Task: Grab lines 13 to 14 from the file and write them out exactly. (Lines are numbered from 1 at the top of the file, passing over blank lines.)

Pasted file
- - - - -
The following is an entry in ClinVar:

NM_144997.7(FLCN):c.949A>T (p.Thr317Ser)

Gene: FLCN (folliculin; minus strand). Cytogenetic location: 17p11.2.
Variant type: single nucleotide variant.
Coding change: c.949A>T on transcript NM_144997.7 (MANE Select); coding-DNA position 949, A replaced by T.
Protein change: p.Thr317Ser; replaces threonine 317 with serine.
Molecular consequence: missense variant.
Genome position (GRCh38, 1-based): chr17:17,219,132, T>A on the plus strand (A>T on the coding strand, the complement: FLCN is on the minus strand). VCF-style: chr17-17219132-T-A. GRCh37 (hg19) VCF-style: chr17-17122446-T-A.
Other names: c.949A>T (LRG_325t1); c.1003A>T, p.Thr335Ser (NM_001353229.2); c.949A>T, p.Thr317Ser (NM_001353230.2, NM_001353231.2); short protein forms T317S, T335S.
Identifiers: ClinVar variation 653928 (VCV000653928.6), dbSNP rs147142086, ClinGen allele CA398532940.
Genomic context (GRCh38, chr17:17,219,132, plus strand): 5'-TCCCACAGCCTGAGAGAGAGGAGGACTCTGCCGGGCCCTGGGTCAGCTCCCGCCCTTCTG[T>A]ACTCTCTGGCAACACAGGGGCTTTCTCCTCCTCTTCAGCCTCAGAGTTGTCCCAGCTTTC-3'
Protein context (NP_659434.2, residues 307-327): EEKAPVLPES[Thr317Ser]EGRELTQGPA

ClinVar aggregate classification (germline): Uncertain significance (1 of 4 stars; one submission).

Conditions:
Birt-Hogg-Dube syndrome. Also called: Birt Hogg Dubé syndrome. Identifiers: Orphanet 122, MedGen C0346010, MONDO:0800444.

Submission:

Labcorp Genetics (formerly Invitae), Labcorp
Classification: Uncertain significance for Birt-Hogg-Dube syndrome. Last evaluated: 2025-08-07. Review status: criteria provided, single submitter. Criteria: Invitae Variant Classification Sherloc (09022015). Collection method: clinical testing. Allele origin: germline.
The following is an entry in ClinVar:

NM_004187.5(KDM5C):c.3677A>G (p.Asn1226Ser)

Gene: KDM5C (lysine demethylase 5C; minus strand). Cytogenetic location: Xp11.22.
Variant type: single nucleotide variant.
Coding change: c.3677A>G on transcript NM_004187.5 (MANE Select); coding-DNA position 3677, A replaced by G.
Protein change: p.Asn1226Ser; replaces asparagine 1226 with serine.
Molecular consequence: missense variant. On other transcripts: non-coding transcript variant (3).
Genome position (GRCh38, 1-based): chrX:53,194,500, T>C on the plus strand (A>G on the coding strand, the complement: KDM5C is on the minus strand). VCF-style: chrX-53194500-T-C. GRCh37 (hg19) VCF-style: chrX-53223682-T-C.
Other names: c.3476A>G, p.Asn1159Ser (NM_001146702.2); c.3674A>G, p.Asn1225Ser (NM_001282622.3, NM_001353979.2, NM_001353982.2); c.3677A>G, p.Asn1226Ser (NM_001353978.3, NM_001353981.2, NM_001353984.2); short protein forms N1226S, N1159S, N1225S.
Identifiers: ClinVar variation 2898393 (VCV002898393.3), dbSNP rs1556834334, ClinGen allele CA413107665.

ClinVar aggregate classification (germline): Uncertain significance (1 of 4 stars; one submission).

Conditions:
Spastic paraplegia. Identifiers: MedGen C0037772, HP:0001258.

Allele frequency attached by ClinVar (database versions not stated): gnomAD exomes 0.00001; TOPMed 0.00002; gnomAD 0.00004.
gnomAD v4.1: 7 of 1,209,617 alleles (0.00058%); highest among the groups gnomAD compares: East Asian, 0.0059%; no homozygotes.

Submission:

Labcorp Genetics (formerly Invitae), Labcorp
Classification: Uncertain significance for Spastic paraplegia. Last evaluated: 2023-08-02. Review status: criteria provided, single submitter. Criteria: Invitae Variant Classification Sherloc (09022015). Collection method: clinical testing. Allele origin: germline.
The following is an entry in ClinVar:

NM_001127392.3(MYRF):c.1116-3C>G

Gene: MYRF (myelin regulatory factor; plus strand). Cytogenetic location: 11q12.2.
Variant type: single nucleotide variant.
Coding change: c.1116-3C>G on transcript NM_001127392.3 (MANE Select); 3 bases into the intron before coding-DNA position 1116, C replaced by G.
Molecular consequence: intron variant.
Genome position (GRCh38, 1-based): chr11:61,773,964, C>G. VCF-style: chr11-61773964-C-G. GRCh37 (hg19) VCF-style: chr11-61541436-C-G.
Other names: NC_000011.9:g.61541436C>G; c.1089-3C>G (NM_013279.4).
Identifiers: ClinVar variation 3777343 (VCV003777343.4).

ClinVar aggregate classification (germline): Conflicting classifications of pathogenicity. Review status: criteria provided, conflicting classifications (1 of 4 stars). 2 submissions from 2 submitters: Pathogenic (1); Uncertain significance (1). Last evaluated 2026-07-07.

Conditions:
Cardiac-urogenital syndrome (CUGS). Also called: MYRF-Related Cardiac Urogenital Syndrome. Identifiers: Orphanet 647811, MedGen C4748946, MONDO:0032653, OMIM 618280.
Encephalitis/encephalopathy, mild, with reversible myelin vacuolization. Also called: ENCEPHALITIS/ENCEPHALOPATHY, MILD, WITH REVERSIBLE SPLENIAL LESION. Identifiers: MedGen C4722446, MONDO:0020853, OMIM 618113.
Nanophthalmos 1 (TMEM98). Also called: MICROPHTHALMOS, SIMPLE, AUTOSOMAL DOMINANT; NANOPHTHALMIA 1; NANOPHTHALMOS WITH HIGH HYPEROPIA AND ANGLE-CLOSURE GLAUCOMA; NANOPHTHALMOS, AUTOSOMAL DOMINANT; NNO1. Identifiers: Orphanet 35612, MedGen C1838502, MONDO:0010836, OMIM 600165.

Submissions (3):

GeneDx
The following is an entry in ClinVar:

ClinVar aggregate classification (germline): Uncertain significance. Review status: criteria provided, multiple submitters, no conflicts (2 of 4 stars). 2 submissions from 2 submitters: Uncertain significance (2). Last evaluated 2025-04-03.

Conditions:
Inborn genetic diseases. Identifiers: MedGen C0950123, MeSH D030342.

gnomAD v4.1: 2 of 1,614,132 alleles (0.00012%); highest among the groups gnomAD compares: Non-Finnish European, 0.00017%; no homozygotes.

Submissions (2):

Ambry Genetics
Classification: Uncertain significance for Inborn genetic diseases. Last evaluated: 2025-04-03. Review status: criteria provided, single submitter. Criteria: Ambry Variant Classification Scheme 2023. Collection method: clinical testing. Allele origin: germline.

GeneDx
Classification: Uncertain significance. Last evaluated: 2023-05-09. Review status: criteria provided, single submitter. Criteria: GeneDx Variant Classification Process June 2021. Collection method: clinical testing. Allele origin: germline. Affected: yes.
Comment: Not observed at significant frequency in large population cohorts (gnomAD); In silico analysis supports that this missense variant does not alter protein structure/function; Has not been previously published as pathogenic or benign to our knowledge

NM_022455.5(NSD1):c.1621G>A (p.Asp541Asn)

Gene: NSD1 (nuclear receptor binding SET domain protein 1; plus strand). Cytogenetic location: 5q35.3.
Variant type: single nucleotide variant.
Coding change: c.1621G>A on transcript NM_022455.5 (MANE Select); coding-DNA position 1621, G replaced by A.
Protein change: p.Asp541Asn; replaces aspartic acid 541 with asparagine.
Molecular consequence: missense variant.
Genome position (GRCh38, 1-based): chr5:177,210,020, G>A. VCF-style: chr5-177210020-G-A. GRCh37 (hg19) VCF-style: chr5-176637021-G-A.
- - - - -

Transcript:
ClinVar aggregate classification (germline): Uncertain significance (1 of 4 stars; one submission).

Conditions: